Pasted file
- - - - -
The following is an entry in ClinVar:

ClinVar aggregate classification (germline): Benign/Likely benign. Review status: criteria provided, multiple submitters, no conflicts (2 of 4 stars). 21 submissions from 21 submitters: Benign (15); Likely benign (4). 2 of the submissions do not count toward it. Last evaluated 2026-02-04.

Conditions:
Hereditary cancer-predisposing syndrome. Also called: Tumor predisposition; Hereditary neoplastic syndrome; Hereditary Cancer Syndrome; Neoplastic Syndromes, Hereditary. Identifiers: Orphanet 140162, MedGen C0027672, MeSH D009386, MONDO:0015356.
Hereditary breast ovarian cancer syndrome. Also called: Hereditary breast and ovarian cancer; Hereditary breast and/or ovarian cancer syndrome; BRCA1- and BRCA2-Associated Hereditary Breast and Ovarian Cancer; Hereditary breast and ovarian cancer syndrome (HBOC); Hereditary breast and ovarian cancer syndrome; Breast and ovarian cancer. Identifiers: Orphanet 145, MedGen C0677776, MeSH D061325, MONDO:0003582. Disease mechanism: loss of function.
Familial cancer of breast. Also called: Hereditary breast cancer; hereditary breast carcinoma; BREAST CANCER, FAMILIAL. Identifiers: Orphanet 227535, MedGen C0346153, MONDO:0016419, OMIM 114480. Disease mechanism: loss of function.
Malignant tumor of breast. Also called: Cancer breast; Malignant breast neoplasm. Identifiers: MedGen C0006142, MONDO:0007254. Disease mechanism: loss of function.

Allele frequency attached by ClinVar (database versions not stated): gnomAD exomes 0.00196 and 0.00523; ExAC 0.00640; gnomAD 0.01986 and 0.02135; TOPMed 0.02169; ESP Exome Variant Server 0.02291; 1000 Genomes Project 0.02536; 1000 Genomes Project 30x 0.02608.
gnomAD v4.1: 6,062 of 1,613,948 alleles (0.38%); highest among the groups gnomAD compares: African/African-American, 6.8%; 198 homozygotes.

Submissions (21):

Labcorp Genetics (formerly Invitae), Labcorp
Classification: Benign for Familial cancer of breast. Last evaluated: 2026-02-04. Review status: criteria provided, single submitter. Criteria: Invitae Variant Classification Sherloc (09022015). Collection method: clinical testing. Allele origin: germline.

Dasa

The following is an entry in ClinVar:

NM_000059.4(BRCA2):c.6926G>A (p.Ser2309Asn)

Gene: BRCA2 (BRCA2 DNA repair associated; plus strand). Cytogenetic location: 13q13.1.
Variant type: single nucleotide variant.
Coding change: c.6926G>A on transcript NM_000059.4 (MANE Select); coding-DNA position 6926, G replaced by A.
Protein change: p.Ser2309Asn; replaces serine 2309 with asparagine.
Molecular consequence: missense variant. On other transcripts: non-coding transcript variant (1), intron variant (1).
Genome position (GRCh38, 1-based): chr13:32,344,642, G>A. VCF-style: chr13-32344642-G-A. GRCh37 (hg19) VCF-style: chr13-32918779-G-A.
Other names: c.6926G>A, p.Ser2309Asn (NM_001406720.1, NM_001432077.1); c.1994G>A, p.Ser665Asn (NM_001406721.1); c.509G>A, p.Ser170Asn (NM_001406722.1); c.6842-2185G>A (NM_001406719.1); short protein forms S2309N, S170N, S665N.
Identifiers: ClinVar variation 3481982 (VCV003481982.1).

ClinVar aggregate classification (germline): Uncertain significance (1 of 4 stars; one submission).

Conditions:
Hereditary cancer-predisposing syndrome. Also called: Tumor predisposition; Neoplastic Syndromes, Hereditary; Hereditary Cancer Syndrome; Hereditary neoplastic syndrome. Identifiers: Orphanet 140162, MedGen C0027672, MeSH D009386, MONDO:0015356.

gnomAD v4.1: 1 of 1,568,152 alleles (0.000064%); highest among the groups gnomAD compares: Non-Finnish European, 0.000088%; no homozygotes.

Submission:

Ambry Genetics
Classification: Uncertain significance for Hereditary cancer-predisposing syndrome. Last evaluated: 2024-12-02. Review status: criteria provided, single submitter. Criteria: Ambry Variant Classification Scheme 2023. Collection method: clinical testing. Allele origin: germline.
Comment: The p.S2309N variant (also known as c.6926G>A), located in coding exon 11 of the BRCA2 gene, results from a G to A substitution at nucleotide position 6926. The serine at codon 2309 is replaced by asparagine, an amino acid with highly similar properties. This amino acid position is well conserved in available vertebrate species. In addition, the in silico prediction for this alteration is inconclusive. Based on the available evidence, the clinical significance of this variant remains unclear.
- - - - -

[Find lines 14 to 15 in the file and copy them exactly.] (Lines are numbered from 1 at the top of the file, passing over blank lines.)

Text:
The following is an entry in ClinVar:

NM_000059.4(BRCA2):c.6926G>A (p.Ser2309Asn)